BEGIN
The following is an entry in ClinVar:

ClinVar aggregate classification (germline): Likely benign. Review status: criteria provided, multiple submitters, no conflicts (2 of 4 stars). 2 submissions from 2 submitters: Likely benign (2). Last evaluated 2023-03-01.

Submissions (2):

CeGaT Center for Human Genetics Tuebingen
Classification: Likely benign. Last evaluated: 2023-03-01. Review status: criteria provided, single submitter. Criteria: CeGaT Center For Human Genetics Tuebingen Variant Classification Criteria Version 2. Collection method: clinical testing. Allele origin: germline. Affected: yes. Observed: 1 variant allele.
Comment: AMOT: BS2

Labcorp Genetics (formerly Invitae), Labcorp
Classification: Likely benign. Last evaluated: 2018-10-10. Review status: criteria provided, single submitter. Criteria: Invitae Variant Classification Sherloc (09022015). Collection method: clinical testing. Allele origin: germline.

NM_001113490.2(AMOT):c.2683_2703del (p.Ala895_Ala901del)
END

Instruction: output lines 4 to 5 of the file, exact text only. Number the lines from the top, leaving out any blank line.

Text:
CeGaT Center for Human Genetics Tuebingen
Classification: Likely benign. Last evaluated: 2023-03-01. Review status: criteria provided, single submitter. Criteria: CeGaT Center For Human Genetics Tuebingen Variant Classification Criteria Version 2. Collection method: clinical testing. Allele origin: germline. Affected: yes. Observed: 1 variant allele.